Jeans are supposed to be sturdy, but who knew they’d survive for centuries, stuffed into attic walls? A real-life Grizzly Adams, The Denim Whisperer (who prefers to stay nameless,) is a successful businessman who shares his compadre Donwan’s denim obsession. D.W. made a life-changing discovery while gutting a Midwestern fixer-upper – he pulled jeans dating back two hundred years out of crumbling brickwork, where it had been used as insulation.
As well as the stains and tears of long-gone toil, mice had chewed some of the denim into lace; but still, the jeans miraculously survived, in all their tattered defiance of time and the elements.
The workmanship and ingenuity that went into these prototypical working men’s pants were a revelation. These jeans were like the Rosetta Stone, unlocking the deep secrets of denim manufacture when tailors were inventors, making it up as they went along from whatever they could find.
The Denim Whisperer started his search in earnest and began combing industrial and rural areas for the oldest buildings. Most homeowners were amazed to discover that work clothes which their great-grandparents might have worn, were still being used in the roof to keep the damp out. Stored in the Prps archive of rare denim, their faded glory inspires all our jeans.
Lovers of the pleasingly perverse, consider this: PRPS is to regular denim as a fine-cut diamond is to an unpolished gem. Each has its value, significance and power – but the fine-cut stone sparkles brighter.
The level of dedication and craft that goes into PRPS NOIR jeans, our bespoke collection, and all our jeans, may seem a great irony – all that costly art and skill lavished on what began as basic workers’ dungarees. Yet the rigorous spirit that propels us at PRPS and to which all our jeans pay homage is that of the first denim tribe: the late 19th century American workers, men who set out to pan for gold and battle bears, lay the rails and ride them; and the tailors who followed them, to stitch serious workwear by candlelight. Their life was a struggle, but they were determined. Every unique PRPS button and whiskering, the originality in our chemical replication of vintage washes, all reflect our respect for the originators of the jeans industry. Many of the men who built the jeans business were new Americans -- East European Jewish and Chinese immigrants escaping poverty and oppression in their homeland; not so different from today, then.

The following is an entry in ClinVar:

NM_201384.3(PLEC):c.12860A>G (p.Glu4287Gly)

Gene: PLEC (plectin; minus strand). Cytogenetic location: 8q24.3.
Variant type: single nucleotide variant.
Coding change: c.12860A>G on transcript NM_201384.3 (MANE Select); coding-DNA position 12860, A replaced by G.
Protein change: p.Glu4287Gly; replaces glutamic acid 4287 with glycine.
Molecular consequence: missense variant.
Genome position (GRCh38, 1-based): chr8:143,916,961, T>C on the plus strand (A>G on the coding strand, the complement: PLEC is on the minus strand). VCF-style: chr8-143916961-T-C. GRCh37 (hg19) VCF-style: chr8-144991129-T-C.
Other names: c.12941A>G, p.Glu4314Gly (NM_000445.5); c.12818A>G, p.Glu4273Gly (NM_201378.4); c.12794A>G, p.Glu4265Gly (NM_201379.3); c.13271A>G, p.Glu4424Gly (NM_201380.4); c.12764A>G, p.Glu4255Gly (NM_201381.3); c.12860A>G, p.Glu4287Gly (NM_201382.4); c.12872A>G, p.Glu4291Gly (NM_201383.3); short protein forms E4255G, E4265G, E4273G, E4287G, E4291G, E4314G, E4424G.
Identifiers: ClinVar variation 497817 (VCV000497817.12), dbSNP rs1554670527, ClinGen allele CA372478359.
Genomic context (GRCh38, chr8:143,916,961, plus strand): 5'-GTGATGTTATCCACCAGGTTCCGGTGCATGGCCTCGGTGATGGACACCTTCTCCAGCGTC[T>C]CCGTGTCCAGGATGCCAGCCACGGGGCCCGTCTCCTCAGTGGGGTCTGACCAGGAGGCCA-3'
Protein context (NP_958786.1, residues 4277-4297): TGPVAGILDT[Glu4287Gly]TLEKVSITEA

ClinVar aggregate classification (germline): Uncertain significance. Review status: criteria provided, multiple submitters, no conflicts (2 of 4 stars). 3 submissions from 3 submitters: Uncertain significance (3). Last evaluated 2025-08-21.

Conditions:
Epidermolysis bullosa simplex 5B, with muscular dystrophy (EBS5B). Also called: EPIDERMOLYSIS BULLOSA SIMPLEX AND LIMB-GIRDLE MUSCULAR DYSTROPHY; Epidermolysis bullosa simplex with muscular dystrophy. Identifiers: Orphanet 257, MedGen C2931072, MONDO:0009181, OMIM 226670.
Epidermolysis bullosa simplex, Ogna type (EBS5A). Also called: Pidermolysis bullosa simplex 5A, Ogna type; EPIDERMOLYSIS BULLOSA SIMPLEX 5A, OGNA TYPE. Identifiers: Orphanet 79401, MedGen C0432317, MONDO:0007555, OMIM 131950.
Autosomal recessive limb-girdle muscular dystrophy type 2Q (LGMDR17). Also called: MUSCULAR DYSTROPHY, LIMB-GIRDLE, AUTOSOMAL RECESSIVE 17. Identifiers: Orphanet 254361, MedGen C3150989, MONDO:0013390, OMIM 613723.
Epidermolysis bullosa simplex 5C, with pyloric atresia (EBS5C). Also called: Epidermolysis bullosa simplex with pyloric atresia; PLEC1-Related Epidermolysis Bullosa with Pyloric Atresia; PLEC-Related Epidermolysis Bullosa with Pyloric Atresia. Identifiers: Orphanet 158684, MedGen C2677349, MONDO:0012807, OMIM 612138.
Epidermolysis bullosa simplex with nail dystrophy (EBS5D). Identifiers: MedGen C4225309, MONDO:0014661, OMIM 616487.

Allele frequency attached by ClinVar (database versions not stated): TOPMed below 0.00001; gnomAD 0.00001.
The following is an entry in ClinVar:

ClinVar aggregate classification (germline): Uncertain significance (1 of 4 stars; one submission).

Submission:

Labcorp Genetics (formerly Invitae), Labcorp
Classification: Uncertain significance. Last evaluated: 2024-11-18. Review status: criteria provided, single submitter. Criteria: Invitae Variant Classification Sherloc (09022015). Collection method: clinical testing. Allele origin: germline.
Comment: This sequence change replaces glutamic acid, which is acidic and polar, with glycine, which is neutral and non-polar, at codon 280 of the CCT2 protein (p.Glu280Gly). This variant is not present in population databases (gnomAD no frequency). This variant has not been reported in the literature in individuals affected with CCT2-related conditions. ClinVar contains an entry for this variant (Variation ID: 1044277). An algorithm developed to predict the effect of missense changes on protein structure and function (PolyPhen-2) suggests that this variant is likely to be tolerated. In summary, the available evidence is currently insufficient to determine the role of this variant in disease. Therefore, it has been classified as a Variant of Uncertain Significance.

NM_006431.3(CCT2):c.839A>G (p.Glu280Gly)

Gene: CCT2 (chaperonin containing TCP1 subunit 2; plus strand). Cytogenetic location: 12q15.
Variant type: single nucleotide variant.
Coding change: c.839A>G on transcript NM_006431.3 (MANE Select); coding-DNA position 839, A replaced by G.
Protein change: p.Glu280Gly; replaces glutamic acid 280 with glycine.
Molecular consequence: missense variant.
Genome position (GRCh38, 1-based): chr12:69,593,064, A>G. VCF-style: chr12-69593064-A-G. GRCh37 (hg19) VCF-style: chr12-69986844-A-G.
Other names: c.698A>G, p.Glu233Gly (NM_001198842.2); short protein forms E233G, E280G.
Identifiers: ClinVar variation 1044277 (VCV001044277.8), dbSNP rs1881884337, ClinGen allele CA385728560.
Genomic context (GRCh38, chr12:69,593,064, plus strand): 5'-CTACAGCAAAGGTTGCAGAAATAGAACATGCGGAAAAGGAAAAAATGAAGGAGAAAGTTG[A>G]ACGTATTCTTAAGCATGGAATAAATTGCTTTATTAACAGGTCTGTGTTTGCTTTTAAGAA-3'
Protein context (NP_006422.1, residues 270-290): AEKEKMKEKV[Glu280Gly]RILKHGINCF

With all our love of the past, PRPS add innumerable levels of complexity and sophistication to the original, primitive process of making men’s denim wear.
The aged rips and stains that PRPS evoke in our original denim treatments, happened by chance. Such is life. In fact, the essence of what drove competition between jeans manufacturers –how to add durability to garments subjected to grueling conditions by strengthening stress points – also sprang from one fellow’s bright idea as he was tinkering at his workbench.
As he boards the Shinkansen train at Tokyo Railway Station, Donwan Harrell tingles with excitement. He is not embarking on a regular business trip – he’s already had plenty of those, as the Head Designer on the Pacific Rim for Nike and others – but more of a mystic quest. In seeking the sacred source of Japanese denim, he is tracing the core of what moves him and chasing a personal challenge. Still only aged 42, Donwan had already proved himself time and again in the cutthroat world of high style global athletic wear, using psychological as well as design skills to penetrate untapped markets. Now he has set himself a new goal; to make immaculately flawed jeans, perfected with artistry, conceived and created between America and Japan.